Putting ASP to Work
Since ASP is especially good at reading and writing to databases, let's start
with a very simple database and scripts that we'll eventually build into a
guestbook. For now, start with a database with Name, City, State, and Country.
I've built my database with MS Access, but you can use any ODBC-compliant
database you'd like. First, follow the link below to view the ASP page, then
click on "view code" to see the code behind the page. If you'd like,
you can download
the MS Access database and scripts. (Zip format, 18K)
Now that you've seen how simple it is to display contents of your database,
let's go to the next step - modifying the records that exist in the database.
We'll start with a very simple page that queries the database and displays a
summary of the contents (in this case, we'll just list the names), and then
allows you to click on a listing to modify the information contained in that
Adding New Records
The above works just fine if you have records in the database. But what if you
want to add records? No problem! First we'll create a regular html form that
passes the variables to a script for processing, then the script itself that
adds the new record to the database. In this script, we'll also introduce simple
form validation prior to processing.
The last thing we'll need to do is add a provision to delete unwanted records
from our database. Please note that in the example, all records can be deleted
except for one - I wanted to make sure that there would be at least one record
in the database at all times for demonstration purposes.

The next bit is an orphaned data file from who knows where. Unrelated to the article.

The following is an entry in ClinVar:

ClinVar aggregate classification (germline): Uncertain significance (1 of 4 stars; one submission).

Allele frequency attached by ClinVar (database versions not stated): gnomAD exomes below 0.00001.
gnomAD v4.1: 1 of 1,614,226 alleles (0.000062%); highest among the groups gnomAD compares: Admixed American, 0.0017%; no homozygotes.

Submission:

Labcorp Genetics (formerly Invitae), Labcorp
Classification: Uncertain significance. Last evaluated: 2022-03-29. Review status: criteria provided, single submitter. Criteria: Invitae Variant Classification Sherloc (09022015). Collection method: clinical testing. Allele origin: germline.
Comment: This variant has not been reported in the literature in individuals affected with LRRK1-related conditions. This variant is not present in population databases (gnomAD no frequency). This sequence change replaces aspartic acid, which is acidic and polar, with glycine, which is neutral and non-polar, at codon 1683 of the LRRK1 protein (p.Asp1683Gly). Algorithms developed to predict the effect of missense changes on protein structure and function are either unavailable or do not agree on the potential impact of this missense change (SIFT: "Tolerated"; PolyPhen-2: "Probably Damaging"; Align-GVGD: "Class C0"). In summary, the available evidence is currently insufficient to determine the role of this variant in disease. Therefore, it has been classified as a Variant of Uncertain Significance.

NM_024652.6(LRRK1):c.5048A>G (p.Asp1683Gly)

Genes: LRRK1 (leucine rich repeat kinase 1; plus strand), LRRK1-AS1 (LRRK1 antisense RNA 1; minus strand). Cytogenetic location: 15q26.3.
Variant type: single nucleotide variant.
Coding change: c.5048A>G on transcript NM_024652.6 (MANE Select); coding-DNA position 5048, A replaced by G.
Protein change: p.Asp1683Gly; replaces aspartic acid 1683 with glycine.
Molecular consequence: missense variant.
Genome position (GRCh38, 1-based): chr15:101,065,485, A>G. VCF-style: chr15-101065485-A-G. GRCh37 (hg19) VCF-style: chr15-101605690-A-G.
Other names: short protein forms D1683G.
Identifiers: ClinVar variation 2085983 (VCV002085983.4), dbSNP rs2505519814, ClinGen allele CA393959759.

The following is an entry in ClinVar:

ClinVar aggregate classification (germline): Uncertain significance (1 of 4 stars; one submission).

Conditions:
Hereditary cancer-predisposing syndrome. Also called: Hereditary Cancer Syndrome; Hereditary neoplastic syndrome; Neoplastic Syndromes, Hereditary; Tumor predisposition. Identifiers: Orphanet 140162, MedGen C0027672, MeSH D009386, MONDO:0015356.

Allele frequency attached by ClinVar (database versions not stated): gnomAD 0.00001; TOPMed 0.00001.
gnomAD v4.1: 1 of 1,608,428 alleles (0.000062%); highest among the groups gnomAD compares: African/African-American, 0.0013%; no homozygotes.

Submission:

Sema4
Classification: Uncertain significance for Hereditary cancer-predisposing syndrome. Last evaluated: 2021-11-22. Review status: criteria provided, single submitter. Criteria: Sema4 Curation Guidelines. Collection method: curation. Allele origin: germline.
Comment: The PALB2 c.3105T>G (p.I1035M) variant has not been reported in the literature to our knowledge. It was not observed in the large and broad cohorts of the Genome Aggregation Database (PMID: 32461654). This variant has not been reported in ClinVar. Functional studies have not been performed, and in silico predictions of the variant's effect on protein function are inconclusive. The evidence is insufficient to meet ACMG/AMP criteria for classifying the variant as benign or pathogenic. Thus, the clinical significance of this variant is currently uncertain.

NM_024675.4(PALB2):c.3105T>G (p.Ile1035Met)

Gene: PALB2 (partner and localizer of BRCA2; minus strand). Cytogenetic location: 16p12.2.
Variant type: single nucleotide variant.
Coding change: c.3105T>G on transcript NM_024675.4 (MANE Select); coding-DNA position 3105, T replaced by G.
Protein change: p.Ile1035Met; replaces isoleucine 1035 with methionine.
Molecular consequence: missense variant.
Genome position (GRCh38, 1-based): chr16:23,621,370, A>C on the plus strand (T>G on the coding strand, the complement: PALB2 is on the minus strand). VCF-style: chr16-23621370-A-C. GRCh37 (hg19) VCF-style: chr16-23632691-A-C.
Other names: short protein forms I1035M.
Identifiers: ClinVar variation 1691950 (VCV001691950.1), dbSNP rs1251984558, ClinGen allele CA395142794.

Submitting Scripts to
Sometimes its advantageous to use a single script for multiple purposes. But how
do we accomplish this? By using scripts that submit back to themselves, using
some sort of "flag" to determine what actions need to be performed.
Let's use our database scripts as an example. We had an html form for entering
information into a new record, which submits to a separate ASP script to
actually insert the record into the database. We'll combine both files into a
single script that displays the form if there's no flag passed and inserts the
record into the database if another flag value is passed to the script. Just for
fun we'll even add a routine to display the information for verification before
its submitted - and use a flag for that, too. Our "flags" and values
could be just about anything you'd like, but to keep things very simple, we'll
use "Flag" and make the values numeric.
Paging Through Recordsets
Now that we've gone throught the basics of database access, let's go a step
further. The sample script above for viewing a database is fine if you only have
a few records. Imagine, however, that you have several hundred - or even
thousands - of records. Clearly the above script won't work. We will need to add
some sort of paging mechanism so we can navigate through our recordset. The key
to this is built-in features of ADO: .RecordCount, .PageSize, and
.AbsoluteCount. We'll use these features to figure out how many records are in
the recordset, specify how many records you want per page, and which page of the
recordset we want to work with. This is also an example of a script that submits
to itself; in this case the script acts upon the page number that's passed to
it. If there is no page number passed to the script, the script sets the page
number to 1. The sample script is part of the Free
In this section, we've learned how to connect to a database, perform a simple
query, and display the contents on a dynamically generated web page. We've also
learned how to modify records in the database, and how to delete records. Now
that we've got the basic skills to read and write to a database, its not much of
a jump to extend these skills to writing a database-generated guestbook. The
next page will show you how...
of Page Building